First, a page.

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Insight: Behind the lines of the 77m Black Shark with Winch Design

Design New-Build
Written by
Laura Nicholls

One thing is for sure, since the beginning, the design for the 77.1-metre Black Shark hasn’t changed much. The owner knew what he wanted, and that was “more shark”. 77m Black Shark yacht exterior renderThe well-documented move of the completed hull from Nobiskrug's facility in Kiel to the Rendsburg outfitting yard on 12th December gave the world a glimpse at the kind of gleaming beast the superyacht Black Shark will become. Whilst she was slowly towed by two tugs along the Kiel Canal and the River Eider, the exterior lines of Winch Design were shown on the water for the first time. Fast forward to today, and after having already spent so much time getting to know her, I was due to find out first-hand from Andrew Winch and his team what we can expect to see on her anticipated launch day.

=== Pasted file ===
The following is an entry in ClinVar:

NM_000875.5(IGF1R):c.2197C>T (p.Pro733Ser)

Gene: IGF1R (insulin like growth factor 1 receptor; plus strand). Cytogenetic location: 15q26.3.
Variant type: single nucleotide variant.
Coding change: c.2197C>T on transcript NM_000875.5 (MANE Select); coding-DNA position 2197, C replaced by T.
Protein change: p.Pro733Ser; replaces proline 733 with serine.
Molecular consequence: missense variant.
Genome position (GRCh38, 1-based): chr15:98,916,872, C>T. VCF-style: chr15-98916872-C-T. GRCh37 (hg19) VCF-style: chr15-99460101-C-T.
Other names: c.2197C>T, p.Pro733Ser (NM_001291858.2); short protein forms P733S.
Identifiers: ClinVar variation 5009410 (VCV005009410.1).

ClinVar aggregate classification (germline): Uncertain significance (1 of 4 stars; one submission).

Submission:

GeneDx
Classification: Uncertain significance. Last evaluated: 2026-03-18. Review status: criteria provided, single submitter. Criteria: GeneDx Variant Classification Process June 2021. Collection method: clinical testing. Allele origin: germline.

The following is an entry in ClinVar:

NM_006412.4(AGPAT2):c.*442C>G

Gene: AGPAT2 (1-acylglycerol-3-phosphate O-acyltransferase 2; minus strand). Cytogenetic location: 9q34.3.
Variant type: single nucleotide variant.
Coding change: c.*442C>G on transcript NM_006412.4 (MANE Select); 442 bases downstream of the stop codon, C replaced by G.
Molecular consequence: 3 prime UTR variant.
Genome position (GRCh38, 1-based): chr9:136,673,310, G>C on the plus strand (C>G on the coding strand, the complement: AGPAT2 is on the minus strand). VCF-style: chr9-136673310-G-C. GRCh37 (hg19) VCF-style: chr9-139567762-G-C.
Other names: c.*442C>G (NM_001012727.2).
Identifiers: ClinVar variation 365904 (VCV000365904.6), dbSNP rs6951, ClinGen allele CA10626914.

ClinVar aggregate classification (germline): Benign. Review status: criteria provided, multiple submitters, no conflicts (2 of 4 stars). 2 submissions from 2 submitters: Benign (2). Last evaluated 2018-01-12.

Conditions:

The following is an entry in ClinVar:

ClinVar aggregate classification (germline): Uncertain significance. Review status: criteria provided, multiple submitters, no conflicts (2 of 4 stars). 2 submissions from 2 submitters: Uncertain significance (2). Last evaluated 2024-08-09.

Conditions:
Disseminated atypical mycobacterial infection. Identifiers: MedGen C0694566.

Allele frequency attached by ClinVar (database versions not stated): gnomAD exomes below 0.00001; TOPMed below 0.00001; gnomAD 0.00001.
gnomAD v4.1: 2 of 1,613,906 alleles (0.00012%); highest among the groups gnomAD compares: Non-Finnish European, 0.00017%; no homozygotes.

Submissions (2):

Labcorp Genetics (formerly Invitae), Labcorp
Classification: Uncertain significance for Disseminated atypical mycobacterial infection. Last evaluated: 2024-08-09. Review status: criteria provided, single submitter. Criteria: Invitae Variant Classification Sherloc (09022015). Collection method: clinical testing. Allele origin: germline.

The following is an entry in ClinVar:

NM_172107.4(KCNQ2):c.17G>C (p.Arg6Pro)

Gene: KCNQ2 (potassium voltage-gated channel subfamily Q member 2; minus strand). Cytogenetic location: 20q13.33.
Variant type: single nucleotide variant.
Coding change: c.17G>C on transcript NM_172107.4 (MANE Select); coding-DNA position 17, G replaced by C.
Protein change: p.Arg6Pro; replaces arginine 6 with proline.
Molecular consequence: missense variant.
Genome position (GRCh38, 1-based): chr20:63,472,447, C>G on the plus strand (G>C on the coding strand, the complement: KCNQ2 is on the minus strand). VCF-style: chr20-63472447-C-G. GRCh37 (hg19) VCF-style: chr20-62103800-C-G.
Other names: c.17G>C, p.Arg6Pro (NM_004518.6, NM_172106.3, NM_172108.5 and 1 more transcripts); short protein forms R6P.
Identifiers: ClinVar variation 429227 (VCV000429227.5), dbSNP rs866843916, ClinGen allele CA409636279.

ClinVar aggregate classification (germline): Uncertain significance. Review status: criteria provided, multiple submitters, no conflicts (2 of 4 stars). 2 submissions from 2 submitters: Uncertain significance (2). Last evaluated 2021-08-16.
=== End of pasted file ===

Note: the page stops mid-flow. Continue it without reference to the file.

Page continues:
“Black Shark is a big, large volume yacht but with a sleek, strong profile and a powerful, near-vertical bow. The client chose our design as a concept in discussion with the shipyard. It was a visual identity he connected with immediately; strong, long, lean and confident,” recalls Winch, who has been working alongside management company Imperial to bring Black Shark to life. 77m Black Shark yacht transportPhoto: Jeff Brown“You will find her hidden shark qualities throughout the yacht, such as in the interpretation of the shark gills and fin and the matte black hull with the gloss window shelf which will create a highlight down the side of the boat. She also has a concealed spa behind the hull door, with a significant attention to detail on the deck areas and their flexible layout. Living on ‘the shark’ is going to be exciting,” continues Winch. As my imagination scrambles to put the details together, Exterior Design Associate and Project Manager at Winch Design, James Russell, weighs in. “She is certainly a departure in terms of exterior styling and design detail. An interesting detail is the exterior furniture, which will also complement the theme with regards to colours, details and finishes as well as the choice of shapes.” Andrew WinchPhoto: Winch DesignAs exciting as she sounds, I check in to see what the current status of the project is, as since the outfitting phase began, the priority for the world has been to unite and fight the outbreak of the coronavirus which has affected the majority of the industry’s production. However, reassurance came as I was told that Winch Design remained in a good position and is progressing with the project. “We are in the final stages of reviewing the shipyard’s construction drawings. From our side, all of the design work is finished, including the 3D models and exterior furniture, so now our focus is being on-hand during the build process and, when we are able to, visiting the construction shed and ensuring our design details are achieved,” explains Russell, confirming that the new superyacht is certainly now looking more shark-shape. “We are also nurturing the client relationship. The most interesting and rewarding aspects of the project are seeing the team’s creation ‘come to life’ and witnessing the client’s reaction to each step of the design moving forward,” adds Jim Dixon, Winch Design’s Director of Yachts and Aviation.Jim Dixon, Winch Design’s Director of Yachts and AviationPhoto: Winch DesignI dig deeper and the team reveal more about the developing design and its notorious shark detailing. Whilst doing so, they share all-new and up-close renderings of what is being described. “As you can see, she has a very solid muscular hull which is two decks high. Her proportions were a key consideration and Winch Design always looks at developing proportions that are comfortable to the eye and ensure that the scale is in balance. The simplicity of her design is one of the details we have pushed hard to achieve. We didn’t want a complicated profile: we wanted a smooth, fast and aggressive superstructure,” Winch explains. “The new renders show that she will have very large exterior decks with lots of social spaces, where we have some quite intricate exterior furniture details which will be very special,” adds Russell.Black Shark yacht aft rendering Photo: Winch DesignA shot taken from a helicopter or drone flying behind a cruising superyacht offers a striking preview into what life is like on board. With well-thought-out options for relaxing alfresco, crew standing by to welcome guests aboard and the beach club open for business, the aft area is one of the main leisure hubs on any superyacht. In that respect, Winch’s creation for Black Shark is no different, but there is a certain alluring mystery about what can be deduced from the renderings. Sure, there are constant reminders of the ‘black shark’ theme with fierce black stripes on the walls in the beach club, black upholstered furniture and dark sculptures in jagged shark tooth shapes: all of which has been cleverly put together by interior designer Sinot Yacht Architecture & Design. What is captivating is the way these features are offset by plush, light white furniture that is easy to imagine guests sinking into, relaxed and laughing. This contrasting palette and mixture of soft furnishings eliminate any pre-empted visions of an entirely black exterior deck space with deep, dark and cool masculine structures. “We actually had to try and reduce the number of details within the profile to those that only just catch your eye,” notes Winch.Black Shark yacht aft rendering Photo: Winch DesignHowever, what is found in the aft deck area is overshadowed by the impressive shark-fin mast: a feature which, as soon as it was mentioned, instantly became the star of the show. “The shark fin took a significant amount of time to balance correctly on the superstructure. It’s easy to simply draw a profile of a shark fin, but this structural feature is also a technical platform for a lot of electronics, ventilation, lighting and radars, so it’s a complex proposition to maintain a visual signature shark fin with all these technical items. The purity of the mast will be the shark fin,” explains Winch. For such a complicated bit of kit and prominent design feature, how was it first received? “The design was signed off very quickly. We only changed and refined the exterior design in the 3D stage, where we retained the essence of the initial design but the lines were perfected in 3D which really contributed to the overall final aesthetic,” Russell recalls. James Russell Exterior Design Associate and Project Manager at Winch DesignPhoto: Winch DesignAlso found in the shadows of the shark fin-shaped mast lie two well-devised access points to the superyacht’s toy store. In response to Russell’s description of the fine-tuned exterior lines, Dixon continues by revealing the extent to which the design had to work to accommodate a healthy stock of garage equipment. “The exterior had to take account of two very large doors in the forward hull, right where the shark gill features are located, so the integration around this area is quite complex. In the tender garage, we have a very stylish 10.4-metre limo tender from Pascoe in a similar exterior and interior design and paint scheme to the mothership. Next to this is an 8-metre beach lander, one rescue boat and two Sea-doos.”77m Black Shark yacht exterior renderMy time spent with the team at Winch Design further confirmed my view that Black Shark is going to be a triumphant addition to the world’s fleet, offering a perfect example of how Winch, Sinot, Nobiskrug and Imperial are an attractive collaboration. Visualising her out on the Mediterranean and being papped by the likes of yachties and curious passersby will surely ensure that the heightened media attention will continue long into her active life on the water - a thought which Winch summarises perfectly: “Our projects have a unique signature, and each one becomes an icon of its own.”